UX Design Methodology is an approach or technique to analyze every aspect of a client’s specific business objectives. This methodology has become essential for creating successful websites. In basic terms, UX design is the process used to determine what a user’s experience will be like when interacting with a product. In this case, UX is applied to designing and building websites. A UX web designer carefully analyzes the client’s business objectives as well as the online business sector within which the client is competing.
Website design projects will differ dramatically from company to company, as will creative priorities. Using UX involves elements of research, testing, business analysis, project management and even psychology.
UX web designers are in increasing demand. Companies are just starting to realize the value the UX methodology brings to both the business and their newly designed website.
What does a UX designer actually do? There’s still a lot of confusion surrounding the field, which is why UX designers will often find their first task on a new project is to clearly explaining the value this process has on website design overall. The underlying sections will explain exactly what UX Designers bring to the table.
The Foundations of UX Design
Before we dive right into what UX designers actually do, let’s first take a look at how UX design came about.
UX is not new; in fact, the term has been around since the early nineties. The term has been credited to Donald Norman who joined Apple as a cognitive scientist. His desire was to explore all aspects of a user’s experience; including industrial design, graphics, the interface, and physical manual interaction.
The Initial Stages of UX Design
This is where the research (magic) happens. Let’s use the fictitious fast food chain Foodies as an example: Imagine Foodies approaches your company wanting a new app.
Firstly, it’ the UX designer’s role to combine desk-based and field research to get a full picture of who they are designing for. This might include reviewing what the current website has to offer, interviewing existing users to look for opportunities and pain points, and doing competitor research to see what else is out there.
Personas and Information Architecture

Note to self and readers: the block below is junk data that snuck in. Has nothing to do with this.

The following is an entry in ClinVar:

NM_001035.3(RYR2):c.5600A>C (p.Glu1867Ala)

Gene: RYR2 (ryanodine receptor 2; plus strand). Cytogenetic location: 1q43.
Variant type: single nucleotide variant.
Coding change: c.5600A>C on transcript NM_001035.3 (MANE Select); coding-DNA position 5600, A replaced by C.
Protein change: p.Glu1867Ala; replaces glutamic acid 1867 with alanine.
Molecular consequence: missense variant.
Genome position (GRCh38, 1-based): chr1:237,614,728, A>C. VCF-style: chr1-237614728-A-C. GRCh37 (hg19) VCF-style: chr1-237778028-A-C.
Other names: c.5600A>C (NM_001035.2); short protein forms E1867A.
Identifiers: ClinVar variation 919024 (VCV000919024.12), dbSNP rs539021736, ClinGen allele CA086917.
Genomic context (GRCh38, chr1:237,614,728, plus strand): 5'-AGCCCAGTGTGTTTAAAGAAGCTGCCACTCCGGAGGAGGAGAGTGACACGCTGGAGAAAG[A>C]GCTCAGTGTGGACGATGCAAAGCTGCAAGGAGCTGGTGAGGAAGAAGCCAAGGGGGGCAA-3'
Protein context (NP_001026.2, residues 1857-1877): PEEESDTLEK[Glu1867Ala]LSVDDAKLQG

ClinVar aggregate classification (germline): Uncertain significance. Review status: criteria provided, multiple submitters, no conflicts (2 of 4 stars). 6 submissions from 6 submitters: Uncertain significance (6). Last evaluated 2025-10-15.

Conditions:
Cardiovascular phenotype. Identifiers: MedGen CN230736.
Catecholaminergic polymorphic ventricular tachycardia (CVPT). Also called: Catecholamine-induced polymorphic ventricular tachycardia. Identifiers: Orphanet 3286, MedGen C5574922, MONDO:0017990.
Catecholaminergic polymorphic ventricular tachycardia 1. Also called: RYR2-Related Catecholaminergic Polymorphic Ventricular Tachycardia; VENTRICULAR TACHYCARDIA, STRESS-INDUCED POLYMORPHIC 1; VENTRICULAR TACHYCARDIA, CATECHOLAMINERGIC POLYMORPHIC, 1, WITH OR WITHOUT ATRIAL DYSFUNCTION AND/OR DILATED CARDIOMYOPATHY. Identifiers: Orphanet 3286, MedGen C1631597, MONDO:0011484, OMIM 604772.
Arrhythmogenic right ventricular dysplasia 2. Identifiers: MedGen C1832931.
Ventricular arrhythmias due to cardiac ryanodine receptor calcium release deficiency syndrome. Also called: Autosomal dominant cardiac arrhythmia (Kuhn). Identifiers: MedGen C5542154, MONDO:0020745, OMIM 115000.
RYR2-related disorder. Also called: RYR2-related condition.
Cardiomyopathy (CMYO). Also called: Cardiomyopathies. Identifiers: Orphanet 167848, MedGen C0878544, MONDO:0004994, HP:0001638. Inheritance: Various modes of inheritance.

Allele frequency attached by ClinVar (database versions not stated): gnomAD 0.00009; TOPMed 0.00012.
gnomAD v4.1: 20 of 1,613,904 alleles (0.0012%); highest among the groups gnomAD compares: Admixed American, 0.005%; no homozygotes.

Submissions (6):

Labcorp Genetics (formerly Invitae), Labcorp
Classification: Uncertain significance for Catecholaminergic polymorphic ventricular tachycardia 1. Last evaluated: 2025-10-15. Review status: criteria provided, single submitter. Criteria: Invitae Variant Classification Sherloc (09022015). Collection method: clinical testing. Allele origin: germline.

With the core features decided on, it is time to delve deeper into what tasks each persona wants to perform and why. Once this process has been completed for each persona, it is then possible to refine the content needed, working out the information architecture and site map and beginning paper prototypes. Paper prototypes are very rough sketches which can be shown to colleagues and quickly and easily improved.
Wireframes and User Testing
After paper prototypes are completed, UX designer prepares wireframes, initiates user testing, and iterates accordingly. Wireframes typically go through many stages, and there is no right or wrong way of doing them.
They often start as very basic black and white designs, moving on to interactive designs where users can navigate between the different pages like they will with the final product, to high-resolution designs which give the user a really clear idea of what the final product could look like. Each stage is punctuated with user testing and iterations.
Next comes the visual design where wireframes are converted into mock-ups. Mock-ups include the final imagery, color, and typography. The main focus is the look and feel; they should be pixel perfect and show exactly what the design will look like when brought to life so they can be used as a guide when development starts.
Some UX designers do the visual design themselves using programs such as Photoshop. However, visual design tends to fall under UI design, so this will normally be done by a UI designer.
Usability Testing and Beyond
With the visual design in place, there is a working prototype of the product which can be fully usability tested by participants who match the identified personas.
Several rounds of testing could take place before the design is completely right. Once it is, the new product is finally ready to go into development. UX designers also attend sprint meetings, overseeing product development to make sure there aren’t any feature creeps (which often happens in my experience!) and helping to make small refinements to the design as and when necessary.
One final point to make is that a UX designer’s work is rarely finished after the product launch. There will be refinements, small changes, new releases, feedback to gather and analytics to discuss with the team, just as Ryan describes in the video below. Technology is constantly evolving and it is essential to keep up-to-date with the latest developments or get left behind.